Five things to consider to get your growing season off to the best start possible.
Volatile prices, changing foreign markets and weather events represent some of the uncontrollable factors facing farmers every year. As you look to limit that risk by eliminating yield-inhibiting factors, you may want to start with the soil beneath their feet. Making sure your soil is up to the challenge of the upcoming season is the first step toward minimizing risk.
When it comes to crop nutrition and your soil fertility plan, you need to make sure you've dotted your i's and crossed your t's. Checklists aren't for everyone, but defining a clear process to ensure you are properly covering bases is critical in the execution of a successful nutrient management plan. Feel free to use and print the Soil Fertility Checklist below as your starting point.
Even before the 2013 crop is in the bin, growers should begin putting thought into how they will proactively manage their 2014 fertility programs. One of the most important investments made in a crop season, a fertility program should be looked at holistically, and involve preparatory steps and decisions long before winter’s downtime.
Soil sampling has adapted and evolved over time. As genetics, crop nutrition, equipment and precision ag technologies have matured, so has the need for more advanced soil sampling in the field.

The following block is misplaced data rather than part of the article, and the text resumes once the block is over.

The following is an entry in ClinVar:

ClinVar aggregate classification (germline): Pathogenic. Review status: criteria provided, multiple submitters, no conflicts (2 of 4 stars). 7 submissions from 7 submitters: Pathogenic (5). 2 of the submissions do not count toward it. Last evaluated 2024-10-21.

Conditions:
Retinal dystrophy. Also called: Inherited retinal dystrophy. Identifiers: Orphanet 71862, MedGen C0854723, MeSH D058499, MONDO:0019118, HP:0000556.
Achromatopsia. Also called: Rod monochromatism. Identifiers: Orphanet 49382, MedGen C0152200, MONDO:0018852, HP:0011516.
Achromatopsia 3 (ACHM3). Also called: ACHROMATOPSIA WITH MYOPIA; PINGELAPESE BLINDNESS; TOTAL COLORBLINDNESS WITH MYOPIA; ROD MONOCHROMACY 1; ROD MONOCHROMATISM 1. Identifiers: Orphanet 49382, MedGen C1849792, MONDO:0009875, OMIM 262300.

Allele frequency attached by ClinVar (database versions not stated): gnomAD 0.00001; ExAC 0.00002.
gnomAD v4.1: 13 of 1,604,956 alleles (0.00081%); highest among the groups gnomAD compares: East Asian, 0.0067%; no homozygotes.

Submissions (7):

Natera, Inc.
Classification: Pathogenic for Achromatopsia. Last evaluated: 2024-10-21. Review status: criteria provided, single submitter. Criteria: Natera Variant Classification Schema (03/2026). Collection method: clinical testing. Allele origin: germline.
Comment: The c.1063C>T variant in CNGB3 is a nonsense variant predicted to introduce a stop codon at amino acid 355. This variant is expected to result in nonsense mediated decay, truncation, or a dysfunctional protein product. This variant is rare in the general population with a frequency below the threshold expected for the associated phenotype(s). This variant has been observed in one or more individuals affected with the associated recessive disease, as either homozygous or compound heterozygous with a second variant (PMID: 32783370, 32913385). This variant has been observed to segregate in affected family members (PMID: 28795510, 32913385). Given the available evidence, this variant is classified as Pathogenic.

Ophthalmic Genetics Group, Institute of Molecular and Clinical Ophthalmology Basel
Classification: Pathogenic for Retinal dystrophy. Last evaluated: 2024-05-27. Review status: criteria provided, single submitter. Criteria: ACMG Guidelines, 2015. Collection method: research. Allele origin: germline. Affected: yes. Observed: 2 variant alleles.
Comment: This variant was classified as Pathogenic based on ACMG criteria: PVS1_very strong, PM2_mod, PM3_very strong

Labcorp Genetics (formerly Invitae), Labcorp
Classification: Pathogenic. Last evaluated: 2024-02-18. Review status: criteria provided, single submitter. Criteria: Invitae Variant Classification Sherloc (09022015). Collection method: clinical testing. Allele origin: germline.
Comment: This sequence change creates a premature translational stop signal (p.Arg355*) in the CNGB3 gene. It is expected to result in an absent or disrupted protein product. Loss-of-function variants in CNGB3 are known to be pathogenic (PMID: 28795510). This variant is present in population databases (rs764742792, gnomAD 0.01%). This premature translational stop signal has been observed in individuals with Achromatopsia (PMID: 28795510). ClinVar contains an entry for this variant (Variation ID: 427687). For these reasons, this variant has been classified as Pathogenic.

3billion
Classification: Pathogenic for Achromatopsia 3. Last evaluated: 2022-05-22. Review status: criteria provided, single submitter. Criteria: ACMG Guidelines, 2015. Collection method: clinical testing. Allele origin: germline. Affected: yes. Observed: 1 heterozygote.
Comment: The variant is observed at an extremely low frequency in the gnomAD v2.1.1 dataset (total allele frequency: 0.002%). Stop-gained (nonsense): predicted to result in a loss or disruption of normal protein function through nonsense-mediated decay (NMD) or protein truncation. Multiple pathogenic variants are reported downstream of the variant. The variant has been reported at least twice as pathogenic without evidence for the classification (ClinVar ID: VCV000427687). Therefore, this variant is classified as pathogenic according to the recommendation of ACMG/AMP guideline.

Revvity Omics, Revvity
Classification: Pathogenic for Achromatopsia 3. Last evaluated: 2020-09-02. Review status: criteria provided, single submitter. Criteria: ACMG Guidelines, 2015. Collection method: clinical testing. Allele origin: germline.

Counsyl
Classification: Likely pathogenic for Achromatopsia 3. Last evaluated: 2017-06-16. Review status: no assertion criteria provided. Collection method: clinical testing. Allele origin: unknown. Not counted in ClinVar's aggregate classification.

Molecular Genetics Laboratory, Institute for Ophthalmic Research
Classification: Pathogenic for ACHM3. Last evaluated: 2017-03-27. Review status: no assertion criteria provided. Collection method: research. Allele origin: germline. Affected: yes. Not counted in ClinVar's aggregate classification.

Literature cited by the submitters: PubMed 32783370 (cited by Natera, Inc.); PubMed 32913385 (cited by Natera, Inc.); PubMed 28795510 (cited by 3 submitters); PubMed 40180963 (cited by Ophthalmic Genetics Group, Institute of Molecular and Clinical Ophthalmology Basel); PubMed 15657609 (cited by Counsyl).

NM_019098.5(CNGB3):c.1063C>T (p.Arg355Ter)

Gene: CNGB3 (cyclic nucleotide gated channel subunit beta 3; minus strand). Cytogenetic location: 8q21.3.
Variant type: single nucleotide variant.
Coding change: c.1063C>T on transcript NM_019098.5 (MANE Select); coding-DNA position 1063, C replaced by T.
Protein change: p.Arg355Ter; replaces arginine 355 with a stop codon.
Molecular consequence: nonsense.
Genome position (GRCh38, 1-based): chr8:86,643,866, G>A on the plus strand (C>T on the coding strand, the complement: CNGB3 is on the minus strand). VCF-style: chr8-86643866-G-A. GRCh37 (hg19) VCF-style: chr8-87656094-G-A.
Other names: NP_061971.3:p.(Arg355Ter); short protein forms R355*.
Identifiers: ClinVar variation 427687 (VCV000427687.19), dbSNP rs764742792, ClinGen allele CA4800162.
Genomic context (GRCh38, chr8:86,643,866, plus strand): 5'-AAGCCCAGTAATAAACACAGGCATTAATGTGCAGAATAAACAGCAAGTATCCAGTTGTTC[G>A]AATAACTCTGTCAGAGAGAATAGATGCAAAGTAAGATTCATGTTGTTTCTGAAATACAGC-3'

When an agronomist visits a field to diagnose a problem, it’s not unlike a doctor attempting to uncover the source of a patient’s discomfort.
Whether striving to reach 300-bushel-per-acre corn, 80-bushel-per-acre soybeans or just steady yield growth on their acreage, farmers are focused on continuous improvement. As Michael Porter’s quote suggests, this type of continuous improvement goes hand in hand with strategy. Farmers who commit to a regular soil-sampling strategy, for example, often make more-informed decisions about their farm’s ongoing productivity.
According to Mike Ballweg, a University of Wisconsin Extension soils and crops expert, there are a number of important things to consider before you can successfully include manure in your farm fertility plan.
Unfenced pitched questions to three experts, to dig deeper into testing tips and theories.
The right time to take soil samples is in rhythm with the crop rotation. Normally it’s best to sample following back-to-back plantings of the same crop, which creates a consistent basis for comparing fields and picking out trends over time. Most samples are taken in late summer and fall to allow ample time for planning a crop nutrition program based on the 4Rs of Nutrient Stewardship — applying the right nutrient source, at the right rate, time and place. But, in a drought, is fall sampling still a good idea? Yes. And the facts support it.
Soil test calibration research conducted by Dr. Antonio Mallarino with the Department of Agronomy at Iowa State University has produced new data for potassium (K). According to Dr. Scott Murrell, for soil tests to have meaning, they must be calibrated to yield response. Much of the calibration data for soybeans was collected decades ago, when varieties, tillage and other management practices were much different than they are today. Using outdated interpretations of soil test levels can lead to misapplications of nutrients for current and future soybean production. Consequently, the need for updated information is ever-present.